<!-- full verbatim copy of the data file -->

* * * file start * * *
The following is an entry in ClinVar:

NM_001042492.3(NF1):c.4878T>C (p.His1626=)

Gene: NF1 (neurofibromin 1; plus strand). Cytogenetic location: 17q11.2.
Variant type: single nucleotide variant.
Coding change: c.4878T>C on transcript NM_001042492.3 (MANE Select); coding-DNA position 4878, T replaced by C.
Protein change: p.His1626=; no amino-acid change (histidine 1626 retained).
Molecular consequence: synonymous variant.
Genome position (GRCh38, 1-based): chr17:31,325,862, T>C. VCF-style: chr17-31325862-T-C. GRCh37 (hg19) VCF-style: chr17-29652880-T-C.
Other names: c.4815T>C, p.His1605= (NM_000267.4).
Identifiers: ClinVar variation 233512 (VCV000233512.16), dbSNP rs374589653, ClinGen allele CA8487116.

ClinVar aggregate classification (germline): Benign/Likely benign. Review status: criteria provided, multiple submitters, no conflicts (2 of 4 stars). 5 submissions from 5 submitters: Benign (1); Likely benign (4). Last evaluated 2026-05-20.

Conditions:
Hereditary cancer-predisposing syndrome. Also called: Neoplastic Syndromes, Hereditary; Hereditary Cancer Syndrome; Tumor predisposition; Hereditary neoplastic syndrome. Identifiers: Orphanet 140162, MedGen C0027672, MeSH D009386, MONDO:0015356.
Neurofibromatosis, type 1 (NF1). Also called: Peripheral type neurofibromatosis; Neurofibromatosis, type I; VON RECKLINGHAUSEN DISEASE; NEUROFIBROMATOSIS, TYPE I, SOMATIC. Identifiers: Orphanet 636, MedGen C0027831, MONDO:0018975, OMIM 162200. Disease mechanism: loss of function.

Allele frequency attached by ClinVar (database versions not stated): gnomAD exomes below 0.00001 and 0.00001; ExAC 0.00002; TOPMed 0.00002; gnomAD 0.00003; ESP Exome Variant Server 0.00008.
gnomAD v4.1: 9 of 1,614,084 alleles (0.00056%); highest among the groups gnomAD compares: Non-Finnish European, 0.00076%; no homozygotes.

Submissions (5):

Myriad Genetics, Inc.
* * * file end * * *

The following is an entry in ClinVar:

NM_001042492.3(NF1):c.4878T>C (p.His1626=)

Gene: NF1 (neurofibromin 1; plus strand). Cytogenetic location: 17q11.2.
Variant type: single nucleotide variant.
Coding change: c.4878T>C on transcript NM_001042492.3 (MANE Select); coding-DNA position 4878, T replaced by C.
Protein change: p.His1626=; no amino-acid change (histidine 1626 retained).
Molecular consequence: synonymous variant.
Genome position (GRCh38, 1-based): chr17:31,325,862, T>C. VCF-style: chr17-31325862-T-C. GRCh37 (hg19) VCF-style: chr17-29652880-T-C.
Other names: c.4815T>C, p.His1605= (NM_000267.4).
Identifiers: ClinVar variation 233512 (VCV000233512.16), dbSNP rs374589653, ClinGen allele CA8487116.

ClinVar aggregate classification (germline): Benign/Likely benign. Review status: criteria provided, multiple submitters, no conflicts (2 of 4 stars). 5 submissions from 5 submitters: Benign (1); Likely benign (4). Last evaluated 2026-05-20.

Conditions:
Hereditary cancer-predisposing syndrome. Also called: Neoplastic Syndromes, Hereditary; Hereditary Cancer Syndrome; Tumor predisposition; Hereditary neoplastic syndrome. Identifiers: Orphanet 140162, MedGen C0027672, MeSH D009386, MONDO:0015356.
Neurofibromatosis, type 1 (NF1). Also called: Peripheral type neurofibromatosis; Neurofibromatosis, type I; VON RECKLINGHAUSEN DISEASE; NEUROFIBROMATOSIS, TYPE I, SOMATIC. Identifiers: Orphanet 636, MedGen C0027831, MONDO:0018975, OMIM 162200. Disease mechanism: loss of function.

Allele frequency attached by ClinVar (database versions not stated): gnomAD exomes below 0.00001 and 0.00001; ExAC 0.00002; TOPMed 0.00002; gnomAD 0.00003; ESP Exome Variant Server 0.00008.
gnomAD v4.1: 9 of 1,614,084 alleles (0.00056%); highest among the groups gnomAD compares: Non-Finnish European, 0.00076%; no homozygotes.

Submissions (5):

Myriad Genetics, Inc.